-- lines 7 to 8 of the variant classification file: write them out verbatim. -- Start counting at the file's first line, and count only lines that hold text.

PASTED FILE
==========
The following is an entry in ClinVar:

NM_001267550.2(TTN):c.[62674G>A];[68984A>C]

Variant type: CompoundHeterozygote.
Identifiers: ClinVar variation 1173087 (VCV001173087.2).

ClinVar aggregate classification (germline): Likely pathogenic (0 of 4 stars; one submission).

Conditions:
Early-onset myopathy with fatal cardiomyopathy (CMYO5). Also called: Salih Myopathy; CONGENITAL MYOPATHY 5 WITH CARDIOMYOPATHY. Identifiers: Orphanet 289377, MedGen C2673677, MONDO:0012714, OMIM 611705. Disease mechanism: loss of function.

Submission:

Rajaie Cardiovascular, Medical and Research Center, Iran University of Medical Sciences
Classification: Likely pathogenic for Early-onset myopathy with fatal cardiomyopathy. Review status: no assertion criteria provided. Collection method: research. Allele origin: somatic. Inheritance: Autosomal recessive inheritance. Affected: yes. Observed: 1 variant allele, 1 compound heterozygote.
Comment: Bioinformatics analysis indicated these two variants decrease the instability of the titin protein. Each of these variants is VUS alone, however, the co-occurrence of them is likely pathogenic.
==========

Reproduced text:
Early-onset myopathy with fatal cardiomyopathy (CMYO5). Also called: Salih Myopathy; CONGENITAL MYOPATHY 5 WITH CARDIOMYOPATHY. Identifiers: Orphanet 289377, MedGen C2673677, MONDO:0012714, OMIM 611705. Disease mechanism: loss of function.

Submission: